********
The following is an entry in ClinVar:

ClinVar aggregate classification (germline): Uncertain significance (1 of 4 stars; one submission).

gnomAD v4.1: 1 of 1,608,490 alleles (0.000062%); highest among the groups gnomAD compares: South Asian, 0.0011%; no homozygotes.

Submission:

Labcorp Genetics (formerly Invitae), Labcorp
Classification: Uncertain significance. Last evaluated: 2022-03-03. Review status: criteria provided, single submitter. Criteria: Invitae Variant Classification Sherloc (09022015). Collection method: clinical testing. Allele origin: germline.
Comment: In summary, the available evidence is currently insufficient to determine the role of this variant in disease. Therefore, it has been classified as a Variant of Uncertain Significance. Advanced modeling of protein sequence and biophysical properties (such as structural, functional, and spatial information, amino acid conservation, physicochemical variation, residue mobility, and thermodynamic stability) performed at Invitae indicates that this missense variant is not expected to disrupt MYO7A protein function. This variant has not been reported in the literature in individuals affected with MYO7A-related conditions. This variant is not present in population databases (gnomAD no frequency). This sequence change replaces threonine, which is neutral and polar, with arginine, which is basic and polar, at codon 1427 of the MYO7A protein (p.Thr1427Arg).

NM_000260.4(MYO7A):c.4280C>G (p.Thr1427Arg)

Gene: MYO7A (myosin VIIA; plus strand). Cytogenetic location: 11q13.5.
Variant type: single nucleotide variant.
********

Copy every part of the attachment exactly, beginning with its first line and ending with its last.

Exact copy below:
The following is an entry in ClinVar:

ClinVar aggregate classification (germline): Uncertain significance (1 of 4 stars; one submission).

gnomAD v4.1: 1 of 1,608,490 alleles (0.000062%); highest among the groups gnomAD compares: South Asian, 0.0011%; no homozygotes.

Submission:

Labcorp Genetics (formerly Invitae), Labcorp
Classification: Uncertain significance. Last evaluated: 2022-03-03. Review status: criteria provided, single submitter. Criteria: Invitae Variant Classification Sherloc (09022015). Collection method: clinical testing. Allele origin: germline.
Comment: In summary, the available evidence is currently insufficient to determine the role of this variant in disease. Therefore, it has been classified as a Variant of Uncertain Significance. Advanced modeling of protein sequence and biophysical properties (such as structural, functional, and spatial information, amino acid conservation, physicochemical variation, residue mobility, and thermodynamic stability) performed at Invitae indicates that this missense variant is not expected to disrupt MYO7A protein function. This variant has not been reported in the literature in individuals affected with MYO7A-related conditions. This variant is not present in population databases (gnomAD no frequency). This sequence change replaces threonine, which is neutral and polar, with arginine, which is basic and polar, at codon 1427 of the MYO7A protein (p.Thr1427Arg).

NM_000260.4(MYO7A):c.4280C>G (p.Thr1427Arg)

Gene: MYO7A (myosin VIIA; plus strand). Cytogenetic location: 11q13.5.
Variant type: single nucleotide variant.